— The Continental Monthly, Vol. 2, No 3, September, 1862 - Devoted to Literature and National Policy. • Various

... associations of her early life had destroyed her faith in abstract nobility of character; self-abnegation she neither comprehended nor deemed possible; and of a stern, innate moral heroism she was utterly sceptical; consequently a delicately graduated scale of selfishness was the sole balance by which she was wont ...
— Vashti - or, Until Death Us Do Part • Augusta J. Evans Wilson

... his rugged face shining in the ardour of self-abnegation. "The only pain to me was pain on his account, poor, foolish young man. Do you suppose his incensed words could give me any pain, or even his blows? 'Being reviled we bless; being persecuted we suffer it; being defamed we entreat; we are made as the ...
— Tess of the d'Urbervilles - A Pure Woman • Thomas Hardy

... not forget his promise to have his granddaughters call upon Mercedes. Now and then they sent her tickets for church fairs. But it takes more love than most women have for each other to give the tact, the self-abnegation, that such unequal relations, to be permanent, require. The momentary gush of sympathy that the Bowdoin girls felt, upon their grandfather's account of Sadie's loneliness, was chilled at the first haughty word Mercedes gave them. It takes an older nature, more humbled by ...
— Pirate Gold • Frederic Jesup Stimson

... Lord of Hosts. What shall we say of the mighty conquest over all sin? A louder song, sweeter than has ever before reached high heaven, now rises clearer and nearer to the great heart of Christ; for the accuser is not there, and Love sends forth her primal and everlasting strain. Self-abnegation, by which we lay down all for Truth, or Christ, in our warfare against error, is a rule in Christian Science. This rule clearly interprets God as divine Principle,—as Life, represented by the Father; as Truth, represented ...
— Pulpit and Press • Mary Baker Eddy

... contrary, seemed retiring almost to the point of self-abnegation. He said but little, apparently preferring to keep in the background, where he could record his own observations in his note-book without too frequent interruption. His manner was polished in the extreme, and so frank withal that he seemed to me like a man of glass through ...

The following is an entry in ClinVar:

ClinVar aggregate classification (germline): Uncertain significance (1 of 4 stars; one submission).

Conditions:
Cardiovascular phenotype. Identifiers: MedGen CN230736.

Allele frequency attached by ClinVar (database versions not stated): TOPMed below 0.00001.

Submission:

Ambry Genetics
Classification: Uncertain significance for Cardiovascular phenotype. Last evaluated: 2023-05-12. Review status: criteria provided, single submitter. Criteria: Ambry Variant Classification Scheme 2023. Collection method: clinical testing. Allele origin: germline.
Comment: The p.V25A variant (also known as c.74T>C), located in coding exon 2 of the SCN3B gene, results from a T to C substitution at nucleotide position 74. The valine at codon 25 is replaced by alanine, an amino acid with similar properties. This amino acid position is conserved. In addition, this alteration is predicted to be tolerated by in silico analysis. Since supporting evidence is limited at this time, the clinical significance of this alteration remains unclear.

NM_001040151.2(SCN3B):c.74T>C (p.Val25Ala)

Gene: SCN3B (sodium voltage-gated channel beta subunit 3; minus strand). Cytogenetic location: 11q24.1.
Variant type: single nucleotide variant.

— The Darrow Enigma • Melvin L. Severy

... the work of a moment. It begins with moments, and goes on with years; moments of sur- render to God, of childlike trust and joyful adoption [15] of good; moments of self-abnegation, self-consecration, heaven-born hope, ...
— Miscellaneous Writings, 1883-1896 • Mary Baker Eddy

... energy, the self-sacrifice, that, in their pure, strong action, make woman's best development, and so the world, the needy people of the world, humanity at large, may receive the immediate benediction of it. Let no woman who, alone it may be, goes steadfastly on her way of duty and self-abnegation, think she has lived in vain because the special lot of woman has been denied her. If not happiness, which comes from content and satisfaction, yet there is something higher, diviner still, arising from duty done and trials endured—blessedness. But such exceptions do not, ...
— The Continental Monthly, Vol. 6, No 4, October, 1864 - Devoted To Literature And National Policy • Various

... at La Trappe, the negative protest against the Empire and all existing social conditions, the purity of motive, the serene and inspired self-abnegation, could not save the colony at La Trappe nor the young chatelaine from the claws of those who prey upon the innocence ...
— The Maids of Paradise • Robert W. (Robert William) Chambers

... sweet activity, many would have lapsed into a morbid, nervous condition, over which we might justly have thrown the mantle of charity, but this dear friend was so lovely and chastened in her affliction, that she seemed almost a Deity in her attributes of tender love and patient self-abnegation, united to a heroic endurance of pain with which she was daily, hourly ...
— The World As I Have Found It - Sequel to Incidents in the Life of a Blind Girl • Mary L. Day Arms

... therefore, France, as against the outer world, was first, no matter what her government might be; but the France he yearned for was a land regenerated by the gospel of humanity, awakened to the highest activity by the equality of all before the law, refined by that self-abnegation of every man which makes all men brothers, and destroys the menace ...
— The Life of Napoleon Bonaparte - Vol. I. (of IV.) • William Milligan Sloane

... not leave unnoticed the beautiful self-abnegation which sends off Epaphroditus as soon as he was well enough to travel, as a gift of the Apostle's love, in order to repay them for what they had done for him. He says nothing of his own loss or of how much ...